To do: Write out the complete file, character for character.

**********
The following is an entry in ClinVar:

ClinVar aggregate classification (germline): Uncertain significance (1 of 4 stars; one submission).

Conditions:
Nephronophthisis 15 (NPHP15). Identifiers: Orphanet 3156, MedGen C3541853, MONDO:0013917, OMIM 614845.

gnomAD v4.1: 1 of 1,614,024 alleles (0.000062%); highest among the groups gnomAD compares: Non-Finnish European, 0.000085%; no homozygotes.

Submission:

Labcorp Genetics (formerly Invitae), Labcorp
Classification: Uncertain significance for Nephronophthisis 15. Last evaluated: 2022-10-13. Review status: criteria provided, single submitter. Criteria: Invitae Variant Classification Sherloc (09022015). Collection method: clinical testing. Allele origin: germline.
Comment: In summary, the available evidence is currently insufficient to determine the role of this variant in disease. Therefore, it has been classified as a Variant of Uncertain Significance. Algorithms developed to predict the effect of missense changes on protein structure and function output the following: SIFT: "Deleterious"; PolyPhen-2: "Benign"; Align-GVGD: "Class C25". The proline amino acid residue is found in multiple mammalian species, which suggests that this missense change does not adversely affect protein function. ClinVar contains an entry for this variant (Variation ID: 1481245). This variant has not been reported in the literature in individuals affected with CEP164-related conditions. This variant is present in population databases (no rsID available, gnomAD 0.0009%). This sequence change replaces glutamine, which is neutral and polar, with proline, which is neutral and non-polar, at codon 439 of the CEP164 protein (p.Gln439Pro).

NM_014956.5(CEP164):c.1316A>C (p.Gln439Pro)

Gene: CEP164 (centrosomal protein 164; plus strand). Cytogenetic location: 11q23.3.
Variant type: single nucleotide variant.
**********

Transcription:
The following is an entry in ClinVar:

ClinVar aggregate classification (germline): Uncertain significance (1 of 4 stars; one submission).

Conditions:
Nephronophthisis 15 (NPHP15). Identifiers: Orphanet 3156, MedGen C3541853, MONDO:0013917, OMIM 614845.

gnomAD v4.1: 1 of 1,614,024 alleles (0.000062%); highest among the groups gnomAD compares: Non-Finnish European, 0.000085%; no homozygotes.

Submission:

Labcorp Genetics (formerly Invitae), Labcorp
Classification: Uncertain significance for Nephronophthisis 15. Last evaluated: 2022-10-13. Review status: criteria provided, single submitter. Criteria: Invitae Variant Classification Sherloc (09022015). Collection method: clinical testing. Allele origin: germline.
Comment: In summary, the available evidence is currently insufficient to determine the role of this variant in disease. Therefore, it has been classified as a Variant of Uncertain Significance. Algorithms developed to predict the effect of missense changes on protein structure and function output the following: SIFT: "Deleterious"; PolyPhen-2: "Benign"; Align-GVGD: "Class C25". The proline amino acid residue is found in multiple mammalian species, which suggests that this missense change does not adversely affect protein function. ClinVar contains an entry for this variant (Variation ID: 1481245). This variant has not been reported in the literature in individuals affected with CEP164-related conditions. This variant is present in population databases (no rsID available, gnomAD 0.0009%). This sequence change replaces glutamine, which is neutral and polar, with proline, which is neutral and non-polar, at codon 439 of the CEP164 protein (p.Gln439Pro).

NM_014956.5(CEP164):c.1316A>C (p.Gln439Pro)

Gene: CEP164 (centrosomal protein 164; plus strand). Cytogenetic location: 11q23.3.
Variant type: single nucleotide variant.